In synthesizing the results of those five previous studies, occupancy, as opposed to detection, appears to be influenced by salinity and turbidity throughout the year, water temperature in the summer and fall, and food availability (from when delta smelt eggs hatch in spring through at least July). The results presented here indicate that while there is considerable overlap between the environmental factors that influence occupancy and those that determine delta smelt performance, the two sets of factors are not the same. Our results indicate that turbidity has an influence only in the autumn. Higher water temperature in summer has an adverse impact on both occupancy and performance. Cooler water temperature in April contributes to better performance by increasing the duration of spawning, but variation in water temperatures in the spring are not sufficient to influence occupancy. While salinity may influence occupancy year-round, our results indicate that salinity of water where delta smelt reside has little influence on performance except in November and December when the fish may be responding to a dispersal cue for spawning, rather than another physiological response. The only occupancy study to consider prey, that by Simonis and Merz (2019), concluded that juvenile delta smelt strongly track prey availability. While a continual supply of sufficient food might be an obvious factor influencing occupancy, our results indicate that the prey limits delta smelt abundance particularly in April, and then from July through October.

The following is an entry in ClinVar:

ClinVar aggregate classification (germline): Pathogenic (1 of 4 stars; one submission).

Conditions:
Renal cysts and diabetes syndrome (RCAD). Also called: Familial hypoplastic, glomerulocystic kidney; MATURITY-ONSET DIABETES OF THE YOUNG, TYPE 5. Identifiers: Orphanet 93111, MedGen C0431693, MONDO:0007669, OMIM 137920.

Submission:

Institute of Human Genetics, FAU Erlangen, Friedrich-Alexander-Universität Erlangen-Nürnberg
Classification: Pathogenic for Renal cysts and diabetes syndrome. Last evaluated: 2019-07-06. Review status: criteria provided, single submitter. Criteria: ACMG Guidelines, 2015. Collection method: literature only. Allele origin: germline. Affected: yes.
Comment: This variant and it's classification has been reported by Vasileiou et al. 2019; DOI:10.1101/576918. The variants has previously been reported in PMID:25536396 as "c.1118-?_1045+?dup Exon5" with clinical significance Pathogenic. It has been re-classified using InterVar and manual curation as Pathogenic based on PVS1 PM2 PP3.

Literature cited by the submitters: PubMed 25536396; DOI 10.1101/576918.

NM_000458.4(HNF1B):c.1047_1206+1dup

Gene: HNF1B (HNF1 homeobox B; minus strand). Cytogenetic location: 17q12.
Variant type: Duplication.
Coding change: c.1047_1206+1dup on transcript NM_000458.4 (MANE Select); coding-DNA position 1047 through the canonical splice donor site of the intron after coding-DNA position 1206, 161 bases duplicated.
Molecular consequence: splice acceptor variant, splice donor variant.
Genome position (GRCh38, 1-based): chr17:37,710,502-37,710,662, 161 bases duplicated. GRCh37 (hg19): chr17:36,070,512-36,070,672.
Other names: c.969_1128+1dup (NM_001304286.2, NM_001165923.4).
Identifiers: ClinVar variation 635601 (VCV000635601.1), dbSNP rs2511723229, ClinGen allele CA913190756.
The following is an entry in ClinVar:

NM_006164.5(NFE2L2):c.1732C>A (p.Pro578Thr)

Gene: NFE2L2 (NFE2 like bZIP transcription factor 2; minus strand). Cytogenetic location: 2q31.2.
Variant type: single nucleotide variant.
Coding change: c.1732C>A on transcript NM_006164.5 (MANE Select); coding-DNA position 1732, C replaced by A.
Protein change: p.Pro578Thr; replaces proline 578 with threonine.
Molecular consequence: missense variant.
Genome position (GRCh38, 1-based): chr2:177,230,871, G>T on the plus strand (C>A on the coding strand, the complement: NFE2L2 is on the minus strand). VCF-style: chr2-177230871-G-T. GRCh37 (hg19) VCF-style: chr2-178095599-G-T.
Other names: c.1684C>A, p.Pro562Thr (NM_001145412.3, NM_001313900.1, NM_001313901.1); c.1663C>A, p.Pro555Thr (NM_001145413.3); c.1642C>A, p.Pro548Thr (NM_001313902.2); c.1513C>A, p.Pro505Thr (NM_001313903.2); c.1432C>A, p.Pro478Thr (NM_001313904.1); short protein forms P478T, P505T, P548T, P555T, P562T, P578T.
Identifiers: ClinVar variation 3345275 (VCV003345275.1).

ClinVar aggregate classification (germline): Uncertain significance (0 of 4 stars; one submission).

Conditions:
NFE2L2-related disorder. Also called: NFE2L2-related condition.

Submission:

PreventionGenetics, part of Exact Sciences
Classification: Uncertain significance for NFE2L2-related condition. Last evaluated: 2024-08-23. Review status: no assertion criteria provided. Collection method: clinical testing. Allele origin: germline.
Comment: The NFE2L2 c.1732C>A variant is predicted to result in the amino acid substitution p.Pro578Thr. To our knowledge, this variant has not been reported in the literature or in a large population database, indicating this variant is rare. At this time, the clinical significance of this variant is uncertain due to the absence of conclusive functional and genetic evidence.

A new endeavor, the Collaborative Science and Adaptive Management Program (CSAMP), seeks to resolve scientific uncertainties and advance management actions to reverse the delta smelt’s downward population trajectory. That program has embarked on a comprehensive structured decision-making process – an approach that requires consensus on objectives, identification of the environmental factors that are preventing the species’ recovery, identification of candidate management actions to address those factors, and rigorous effects analysis using influence diagrams to evaluate the potential for targeted species-specific management actions to meet policy directives. While not all the deterministic environmental factors identified above as limiting factors can be manipulated with directed management actions, the results from this study have immediate applicability. The identification of a relatively small set of environmental factors limiting the recovery of delta smelt provides a critical link in the CSAMP structured decision-making process. It implores a strategy of implementing actions to modify influential and manageable factor conditions in geographic areas where conditions that cannot be manipulated are frequently adequate. Some examples of tractable resource management actions include manipulation of diversions from rivers to allow greater and more frequent flows across floodplains and marshlands, reoperation of salinity control gates in Suisun Marsh in November and December to improve abiotic (water quality) conditions in spawning areas, and habitat restoration to improve prey availability in summer, particularly in the western areas of the upper estuary where the water is typically cooler. Those targeted management actions might receive priority attention in efforts attempting to reverse the delta smelt’s attenuated population decline and the thresholds identified here might be used to develop targets for management actions. The results in this study indicate a need to focus on two critical periods for delta smelt – in April when water temperatures influence duration of spawning and when young delta smelt require abundant food, and in summer months when delta smelt appear to seek refuge from high water temperatures but when prey availability in many of those places is frequently insufficient to meet the delta smelt’s increased bioenergetic demands.